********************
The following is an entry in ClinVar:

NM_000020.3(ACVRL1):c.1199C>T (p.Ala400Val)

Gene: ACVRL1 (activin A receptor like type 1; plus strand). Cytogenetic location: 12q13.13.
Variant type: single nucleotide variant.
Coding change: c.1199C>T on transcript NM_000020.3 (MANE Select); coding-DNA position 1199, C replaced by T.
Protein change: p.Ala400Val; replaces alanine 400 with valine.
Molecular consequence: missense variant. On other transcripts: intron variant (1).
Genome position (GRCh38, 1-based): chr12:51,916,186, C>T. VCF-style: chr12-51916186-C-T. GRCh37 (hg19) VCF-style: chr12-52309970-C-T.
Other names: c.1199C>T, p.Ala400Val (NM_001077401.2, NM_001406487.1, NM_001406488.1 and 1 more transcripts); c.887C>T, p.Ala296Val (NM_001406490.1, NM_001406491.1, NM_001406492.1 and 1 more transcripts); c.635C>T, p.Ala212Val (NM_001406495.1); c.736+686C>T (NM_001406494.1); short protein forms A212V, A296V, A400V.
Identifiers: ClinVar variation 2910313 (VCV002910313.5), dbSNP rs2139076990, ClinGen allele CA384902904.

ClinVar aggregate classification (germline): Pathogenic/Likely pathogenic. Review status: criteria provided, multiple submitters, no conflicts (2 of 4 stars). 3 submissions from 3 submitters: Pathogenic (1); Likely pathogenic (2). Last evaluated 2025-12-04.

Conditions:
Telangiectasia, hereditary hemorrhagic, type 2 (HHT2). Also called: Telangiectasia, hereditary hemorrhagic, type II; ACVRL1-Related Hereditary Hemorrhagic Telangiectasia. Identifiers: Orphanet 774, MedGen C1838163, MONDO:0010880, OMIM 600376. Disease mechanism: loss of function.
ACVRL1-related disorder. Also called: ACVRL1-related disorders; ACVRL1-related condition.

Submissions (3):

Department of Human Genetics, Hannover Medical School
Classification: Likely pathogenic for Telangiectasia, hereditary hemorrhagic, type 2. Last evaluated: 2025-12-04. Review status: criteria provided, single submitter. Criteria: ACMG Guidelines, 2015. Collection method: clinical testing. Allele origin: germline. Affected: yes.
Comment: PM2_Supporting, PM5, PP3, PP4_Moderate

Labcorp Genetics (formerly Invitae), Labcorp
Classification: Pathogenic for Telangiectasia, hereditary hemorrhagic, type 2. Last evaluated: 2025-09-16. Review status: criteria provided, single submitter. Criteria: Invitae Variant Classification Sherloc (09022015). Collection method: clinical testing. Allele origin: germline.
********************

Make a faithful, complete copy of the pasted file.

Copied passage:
The following is an entry in ClinVar:

NM_000020.3(ACVRL1):c.1199C>T (p.Ala400Val)

Gene: ACVRL1 (activin A receptor like type 1; plus strand). Cytogenetic location: 12q13.13.
Variant type: single nucleotide variant.
Coding change: c.1199C>T on transcript NM_000020.3 (MANE Select); coding-DNA position 1199, C replaced by T.
Protein change: p.Ala400Val; replaces alanine 400 with valine.
Molecular consequence: missense variant. On other transcripts: intron variant (1).
Genome position (GRCh38, 1-based): chr12:51,916,186, C>T. VCF-style: chr12-51916186-C-T. GRCh37 (hg19) VCF-style: chr12-52309970-C-T.
Other names: c.1199C>T, p.Ala400Val (NM_001077401.2, NM_001406487.1, NM_001406488.1 and 1 more transcripts); c.887C>T, p.Ala296Val (NM_001406490.1, NM_001406491.1, NM_001406492.1 and 1 more transcripts); c.635C>T, p.Ala212Val (NM_001406495.1); c.736+686C>T (NM_001406494.1); short protein forms A212V, A296V, A400V.
Identifiers: ClinVar variation 2910313 (VCV002910313.5), dbSNP rs2139076990, ClinGen allele CA384902904.

ClinVar aggregate classification (germline): Pathogenic/Likely pathogenic. Review status: criteria provided, multiple submitters, no conflicts (2 of 4 stars). 3 submissions from 3 submitters: Pathogenic (1); Likely pathogenic (2). Last evaluated 2025-12-04.

Conditions:
Telangiectasia, hereditary hemorrhagic, type 2 (HHT2). Also called: Telangiectasia, hereditary hemorrhagic, type II; ACVRL1-Related Hereditary Hemorrhagic Telangiectasia. Identifiers: Orphanet 774, MedGen C1838163, MONDO:0010880, OMIM 600376. Disease mechanism: loss of function.
ACVRL1-related disorder. Also called: ACVRL1-related disorders; ACVRL1-related condition.

Submissions (3):

Department of Human Genetics, Hannover Medical School
Classification: Likely pathogenic for Telangiectasia, hereditary hemorrhagic, type 2. Last evaluated: 2025-12-04. Review status: criteria provided, single submitter. Criteria: ACMG Guidelines, 2015. Collection method: clinical testing. Allele origin: germline. Affected: yes.
Comment: PM2_Supporting, PM5, PP3, PP4_Moderate

Labcorp Genetics (formerly Invitae), Labcorp
Classification: Pathogenic for Telangiectasia, hereditary hemorrhagic, type 2. Last evaluated: 2025-09-16. Review status: criteria provided, single submitter. Criteria: Invitae Variant Classification Sherloc (09022015). Collection method: clinical testing. Allele origin: germline.